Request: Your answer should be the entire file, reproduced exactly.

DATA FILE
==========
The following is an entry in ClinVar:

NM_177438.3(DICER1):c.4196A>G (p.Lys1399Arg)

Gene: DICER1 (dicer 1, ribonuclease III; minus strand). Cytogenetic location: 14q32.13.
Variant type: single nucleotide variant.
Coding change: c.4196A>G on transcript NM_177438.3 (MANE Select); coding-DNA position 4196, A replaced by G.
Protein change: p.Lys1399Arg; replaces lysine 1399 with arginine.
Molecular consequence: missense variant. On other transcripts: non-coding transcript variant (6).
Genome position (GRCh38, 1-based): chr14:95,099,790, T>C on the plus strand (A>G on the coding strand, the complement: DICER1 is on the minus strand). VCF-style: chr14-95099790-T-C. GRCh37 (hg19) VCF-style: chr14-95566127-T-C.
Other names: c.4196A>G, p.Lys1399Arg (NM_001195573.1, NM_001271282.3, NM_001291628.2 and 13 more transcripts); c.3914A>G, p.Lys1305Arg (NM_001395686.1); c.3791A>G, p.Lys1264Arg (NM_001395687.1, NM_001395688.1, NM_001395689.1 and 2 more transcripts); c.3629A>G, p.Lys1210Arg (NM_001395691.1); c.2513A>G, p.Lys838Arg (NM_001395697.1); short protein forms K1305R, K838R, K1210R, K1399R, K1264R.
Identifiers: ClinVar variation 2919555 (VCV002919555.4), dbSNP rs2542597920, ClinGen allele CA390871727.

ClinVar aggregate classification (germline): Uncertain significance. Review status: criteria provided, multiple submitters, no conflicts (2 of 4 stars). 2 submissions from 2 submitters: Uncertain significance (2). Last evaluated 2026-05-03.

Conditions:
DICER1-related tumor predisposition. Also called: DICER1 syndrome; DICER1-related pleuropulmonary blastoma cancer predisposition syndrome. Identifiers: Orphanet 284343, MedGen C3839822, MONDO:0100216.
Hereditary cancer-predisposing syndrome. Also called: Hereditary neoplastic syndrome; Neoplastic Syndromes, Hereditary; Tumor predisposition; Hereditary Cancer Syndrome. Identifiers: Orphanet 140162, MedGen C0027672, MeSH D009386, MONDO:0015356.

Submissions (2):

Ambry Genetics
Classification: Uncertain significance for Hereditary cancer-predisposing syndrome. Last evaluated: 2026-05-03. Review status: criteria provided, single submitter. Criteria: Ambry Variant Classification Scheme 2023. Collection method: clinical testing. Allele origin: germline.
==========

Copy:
The following is an entry in ClinVar:

NM_177438.3(DICER1):c.4196A>G (p.Lys1399Arg)

Gene: DICER1 (dicer 1, ribonuclease III; minus strand). Cytogenetic location: 14q32.13.
Variant type: single nucleotide variant.
Coding change: c.4196A>G on transcript NM_177438.3 (MANE Select); coding-DNA position 4196, A replaced by G.
Protein change: p.Lys1399Arg; replaces lysine 1399 with arginine.
Molecular consequence: missense variant. On other transcripts: non-coding transcript variant (6).
Genome position (GRCh38, 1-based): chr14:95,099,790, T>C on the plus strand (A>G on the coding strand, the complement: DICER1 is on the minus strand). VCF-style: chr14-95099790-T-C. GRCh37 (hg19) VCF-style: chr14-95566127-T-C.
Other names: c.4196A>G, p.Lys1399Arg (NM_001195573.1, NM_001271282.3, NM_001291628.2 and 13 more transcripts); c.3914A>G, p.Lys1305Arg (NM_001395686.1); c.3791A>G, p.Lys1264Arg (NM_001395687.1, NM_001395688.1, NM_001395689.1 and 2 more transcripts); c.3629A>G, p.Lys1210Arg (NM_001395691.1); c.2513A>G, p.Lys838Arg (NM_001395697.1); short protein forms K1305R, K838R, K1210R, K1399R, K1264R.
Identifiers: ClinVar variation 2919555 (VCV002919555.4), dbSNP rs2542597920, ClinGen allele CA390871727.

ClinVar aggregate classification (germline): Uncertain significance. Review status: criteria provided, multiple submitters, no conflicts (2 of 4 stars). 2 submissions from 2 submitters: Uncertain significance (2). Last evaluated 2026-05-03.

Conditions:
DICER1-related tumor predisposition. Also called: DICER1 syndrome; DICER1-related pleuropulmonary blastoma cancer predisposition syndrome. Identifiers: Orphanet 284343, MedGen C3839822, MONDO:0100216.
Hereditary cancer-predisposing syndrome. Also called: Hereditary neoplastic syndrome; Neoplastic Syndromes, Hereditary; Tumor predisposition; Hereditary Cancer Syndrome. Identifiers: Orphanet 140162, MedGen C0027672, MeSH D009386, MONDO:0015356.

Submissions (2):

Ambry Genetics
Classification: Uncertain significance for Hereditary cancer-predisposing syndrome. Last evaluated: 2026-05-03. Review status: criteria provided, single submitter. Criteria: Ambry Variant Classification Scheme 2023. Collection method: clinical testing. Allele origin: germline.